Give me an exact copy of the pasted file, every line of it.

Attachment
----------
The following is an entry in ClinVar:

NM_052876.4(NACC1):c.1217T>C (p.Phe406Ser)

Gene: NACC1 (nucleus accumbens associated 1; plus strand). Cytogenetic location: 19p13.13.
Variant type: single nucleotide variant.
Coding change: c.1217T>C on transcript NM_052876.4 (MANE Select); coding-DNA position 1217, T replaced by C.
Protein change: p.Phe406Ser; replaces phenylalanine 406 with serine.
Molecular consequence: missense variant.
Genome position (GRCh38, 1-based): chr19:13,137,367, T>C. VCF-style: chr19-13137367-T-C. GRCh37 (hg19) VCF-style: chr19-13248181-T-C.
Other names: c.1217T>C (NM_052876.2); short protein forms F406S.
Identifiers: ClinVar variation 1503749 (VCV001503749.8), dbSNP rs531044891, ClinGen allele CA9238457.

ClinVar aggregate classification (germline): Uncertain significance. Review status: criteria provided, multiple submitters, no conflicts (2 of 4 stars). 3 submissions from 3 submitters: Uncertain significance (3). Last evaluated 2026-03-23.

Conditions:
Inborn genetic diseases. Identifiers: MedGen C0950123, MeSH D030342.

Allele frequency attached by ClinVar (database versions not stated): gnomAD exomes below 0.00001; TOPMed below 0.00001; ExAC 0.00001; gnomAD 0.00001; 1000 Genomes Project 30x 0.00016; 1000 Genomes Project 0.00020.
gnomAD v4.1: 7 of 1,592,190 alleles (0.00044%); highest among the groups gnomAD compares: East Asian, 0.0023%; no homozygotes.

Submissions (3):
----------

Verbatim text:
The following is an entry in ClinVar:

NM_052876.4(NACC1):c.1217T>C (p.Phe406Ser)

Gene: NACC1 (nucleus accumbens associated 1; plus strand). Cytogenetic location: 19p13.13.
Variant type: single nucleotide variant.
Coding change: c.1217T>C on transcript NM_052876.4 (MANE Select); coding-DNA position 1217, T replaced by C.
Protein change: p.Phe406Ser; replaces phenylalanine 406 with serine.
Molecular consequence: missense variant.
Genome position (GRCh38, 1-based): chr19:13,137,367, T>C. VCF-style: chr19-13137367-T-C. GRCh37 (hg19) VCF-style: chr19-13248181-T-C.
Other names: c.1217T>C (NM_052876.2); short protein forms F406S.
Identifiers: ClinVar variation 1503749 (VCV001503749.8), dbSNP rs531044891, ClinGen allele CA9238457.

ClinVar aggregate classification (germline): Uncertain significance. Review status: criteria provided, multiple submitters, no conflicts (2 of 4 stars). 3 submissions from 3 submitters: Uncertain significance (3). Last evaluated 2026-03-23.

Conditions:
Inborn genetic diseases. Identifiers: MedGen C0950123, MeSH D030342.

Allele frequency attached by ClinVar (database versions not stated): gnomAD exomes below 0.00001; TOPMed below 0.00001; ExAC 0.00001; gnomAD 0.00001; 1000 Genomes Project 30x 0.00016; 1000 Genomes Project 0.00020.
gnomAD v4.1: 7 of 1,592,190 alleles (0.00044%); highest among the groups gnomAD compares: East Asian, 0.0023%; no homozygotes.

Submissions (3):